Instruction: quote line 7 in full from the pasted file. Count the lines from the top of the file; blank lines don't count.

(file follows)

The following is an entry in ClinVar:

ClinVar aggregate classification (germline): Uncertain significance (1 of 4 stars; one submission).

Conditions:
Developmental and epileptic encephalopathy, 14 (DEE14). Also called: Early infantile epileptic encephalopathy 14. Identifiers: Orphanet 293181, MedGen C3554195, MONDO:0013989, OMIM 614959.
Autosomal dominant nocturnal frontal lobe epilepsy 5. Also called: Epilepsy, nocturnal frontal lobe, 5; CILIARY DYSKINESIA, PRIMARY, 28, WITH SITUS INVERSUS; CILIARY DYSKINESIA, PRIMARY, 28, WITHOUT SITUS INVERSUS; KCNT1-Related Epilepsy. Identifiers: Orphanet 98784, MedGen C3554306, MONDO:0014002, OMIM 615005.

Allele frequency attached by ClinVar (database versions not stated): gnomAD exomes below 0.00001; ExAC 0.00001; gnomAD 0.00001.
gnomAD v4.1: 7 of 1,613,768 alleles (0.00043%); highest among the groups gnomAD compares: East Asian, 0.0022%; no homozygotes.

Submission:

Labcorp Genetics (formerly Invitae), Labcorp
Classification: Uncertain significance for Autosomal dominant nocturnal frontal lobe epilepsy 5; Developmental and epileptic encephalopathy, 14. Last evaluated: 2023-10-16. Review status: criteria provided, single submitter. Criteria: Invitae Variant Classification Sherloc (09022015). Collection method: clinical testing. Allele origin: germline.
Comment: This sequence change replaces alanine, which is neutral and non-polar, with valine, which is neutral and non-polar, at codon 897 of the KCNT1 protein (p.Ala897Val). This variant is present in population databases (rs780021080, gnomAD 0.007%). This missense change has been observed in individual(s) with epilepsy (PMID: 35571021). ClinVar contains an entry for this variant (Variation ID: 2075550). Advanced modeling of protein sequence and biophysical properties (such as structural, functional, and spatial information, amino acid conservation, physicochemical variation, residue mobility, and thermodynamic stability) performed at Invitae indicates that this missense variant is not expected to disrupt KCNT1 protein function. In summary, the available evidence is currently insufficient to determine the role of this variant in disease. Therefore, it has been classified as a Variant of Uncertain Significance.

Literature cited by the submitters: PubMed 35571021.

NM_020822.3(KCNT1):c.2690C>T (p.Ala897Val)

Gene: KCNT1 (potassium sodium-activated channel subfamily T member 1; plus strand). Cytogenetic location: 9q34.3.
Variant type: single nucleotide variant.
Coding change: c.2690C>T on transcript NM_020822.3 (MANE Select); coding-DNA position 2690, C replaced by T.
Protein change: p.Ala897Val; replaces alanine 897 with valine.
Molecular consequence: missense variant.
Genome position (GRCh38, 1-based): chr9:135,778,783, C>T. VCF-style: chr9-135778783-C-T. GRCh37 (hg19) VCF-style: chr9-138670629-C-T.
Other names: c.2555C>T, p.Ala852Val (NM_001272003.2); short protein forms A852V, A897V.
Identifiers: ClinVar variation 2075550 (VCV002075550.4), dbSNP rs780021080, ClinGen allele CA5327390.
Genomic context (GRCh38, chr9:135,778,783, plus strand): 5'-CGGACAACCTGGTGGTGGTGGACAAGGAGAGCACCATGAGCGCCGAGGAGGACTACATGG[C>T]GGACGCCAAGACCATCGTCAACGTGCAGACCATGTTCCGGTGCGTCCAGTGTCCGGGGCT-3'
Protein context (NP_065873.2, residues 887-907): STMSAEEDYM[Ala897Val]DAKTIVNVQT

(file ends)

gnomAD v4.1: 7 of 1,613,768 alleles (0.00043%); highest among the groups gnomAD compares: East Asian, 0.0022%; no homozygotes.